Barnes & Noble Shares Plunged: What You Need to Know

Although we don't believe in timing the market or panicking over market movements, we do like to keep an eye on big changes -- just in case they're material to our investing thesis.

What: Shares of Barnes & Noble (NYSE: BKS  ) slid more than 10% for the second day in a row following yesterday's news the bookseller would suspended its dividend to free up $60 million in cash flow to invest in the digital side of its business.

So what: Yesterday, Foolish colleague Matt Koppenheffer compared B&N to Ice-T racing madly through the woods in the B-movie Surviving the Game. To me, the scene feels a lot more like the Colonial fleet trying to escape the Cylons in the Scyfy Channel's excellent reimagining of Battlestar Galactica.

Now what: The competition is just as tough. Google (Nasdaq: GOOG  ) has created a store for any device in a move somewhat reminiscent of Amazon.com's (Nasdaq: AMZN  ) strategy to spread its Kindle store far and wide. Barnes & Noble was never going to have an easy time in that environment. It certainly hasn't so far.

In the closing episode of Galactica (spoiler alert!), the relative handful of survivors left from the original 50,000 colonists spread across a new planet stuck in a prehistoric age. Their aim? Start over from scratch, or die trying. Barnes & Noble's fate may prove to be no better.

Interested in more info on Barnes & Noble? Add it to your watchlist.

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Fool contributor Tim Beyers is a member of the Motley Fool Rule Breakers stock-picking team. He owned shares of Google at the time of publication. Check out Tim's portfolio holdings and Foolish writings, or connect with him on Twitter as @milehighfool. You can also get his insights delivered directly to your RSS reader. We Fools may not all hold the same opinions, but we all believe that considering a diverse range of insights makes us better investors. The Motley Fool is also on Twitter as @TheMotleyFool. Its disclosure policy is at least 10% better than other disclosure policies.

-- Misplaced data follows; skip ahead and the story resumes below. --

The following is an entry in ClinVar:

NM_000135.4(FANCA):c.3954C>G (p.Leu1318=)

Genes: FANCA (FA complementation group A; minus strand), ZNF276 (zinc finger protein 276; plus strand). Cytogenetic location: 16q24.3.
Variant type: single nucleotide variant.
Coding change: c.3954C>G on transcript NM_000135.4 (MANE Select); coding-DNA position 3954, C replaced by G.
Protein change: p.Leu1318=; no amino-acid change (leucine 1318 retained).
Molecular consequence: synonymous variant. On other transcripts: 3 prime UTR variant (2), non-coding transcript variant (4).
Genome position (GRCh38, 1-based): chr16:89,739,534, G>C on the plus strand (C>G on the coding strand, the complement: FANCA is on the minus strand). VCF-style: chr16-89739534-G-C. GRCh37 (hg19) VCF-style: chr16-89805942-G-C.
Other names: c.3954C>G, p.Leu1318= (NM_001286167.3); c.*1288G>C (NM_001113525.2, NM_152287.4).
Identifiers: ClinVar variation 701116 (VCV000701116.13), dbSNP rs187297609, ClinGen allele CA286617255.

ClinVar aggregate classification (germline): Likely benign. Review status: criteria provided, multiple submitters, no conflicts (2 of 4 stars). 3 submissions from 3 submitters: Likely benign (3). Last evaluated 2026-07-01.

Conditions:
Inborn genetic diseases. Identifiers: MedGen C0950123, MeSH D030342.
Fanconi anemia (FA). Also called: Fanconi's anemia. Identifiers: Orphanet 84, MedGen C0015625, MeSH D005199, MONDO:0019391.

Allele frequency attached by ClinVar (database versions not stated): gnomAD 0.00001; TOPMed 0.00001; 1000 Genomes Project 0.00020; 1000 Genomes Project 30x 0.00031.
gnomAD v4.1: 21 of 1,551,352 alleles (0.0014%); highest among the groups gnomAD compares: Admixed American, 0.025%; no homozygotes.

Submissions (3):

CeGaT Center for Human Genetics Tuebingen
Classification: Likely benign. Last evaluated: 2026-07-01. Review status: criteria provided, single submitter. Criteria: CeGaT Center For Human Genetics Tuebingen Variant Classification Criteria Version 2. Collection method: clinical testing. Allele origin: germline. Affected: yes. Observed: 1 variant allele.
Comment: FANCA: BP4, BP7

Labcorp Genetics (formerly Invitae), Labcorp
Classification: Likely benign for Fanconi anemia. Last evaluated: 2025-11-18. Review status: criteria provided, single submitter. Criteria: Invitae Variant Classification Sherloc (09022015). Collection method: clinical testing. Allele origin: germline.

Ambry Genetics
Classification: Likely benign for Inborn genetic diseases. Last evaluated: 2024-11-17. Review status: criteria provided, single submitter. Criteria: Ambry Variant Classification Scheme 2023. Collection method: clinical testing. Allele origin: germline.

Read/Post Comments (3) | Recommend This Article (4)

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  • Report this Comment On February 23, 2011, at 6:10 PM, Millsteen wrote:

    Isn't there enough traditional book business to sustain at least one retail bookstore chain? After all, not all paper books are going away. Unfortunately, the answer is no and B&N next couple of years is not a pretty story. Although B&N will pick up sales from the first phase of the 200 stores closing by Borders and then a lot more sales when Borders faces the inevitable and completely shuts down, it will not be enough to sustain the Barnes and Noble superstores. Even if ebooks only poaches 20% of readership in the next year, that's still too much of a loss of business for B&N to sustain their current business model- mammoth stores with large staff and in high rent shopping malls. The nook is B&N noble attempt to compete in the ebook space but B&N it's not a technology company and Amazon, Google, Apple are too big and too good at this already.

  • Report this Comment On February 24, 2011, at 12:52 PM, megoogler wrote:

    Again talking about Barnes & Noble stores and not mentioning BN.com - while BN stores are not too much of the technology (although every store provides free Wi-Fi to Nook devices), BN.com IS a technology company on par with Amazon. Learn the facts before attempting to claim being an "analyst".

  • Report this Comment On February 25, 2011, at 12:59 PM, a135nav wrote:

    I was in a B&N store on Dec. 23. That store and the chain as a whole had their best ever sales day that day. Given the overall economy the holiday sales were excellent. If you bothered to check, you might find that these stores are not heavily staffed. In many of the stores the cafe department is a profit center. Paper books, ebooks, & online B&N is either the leader or in 2nd place. They have adjusted their business model on a regular basis to keep up with changes in the marketplace. My bet is they will be around for a long time to come. I'm hanging on to my stock.

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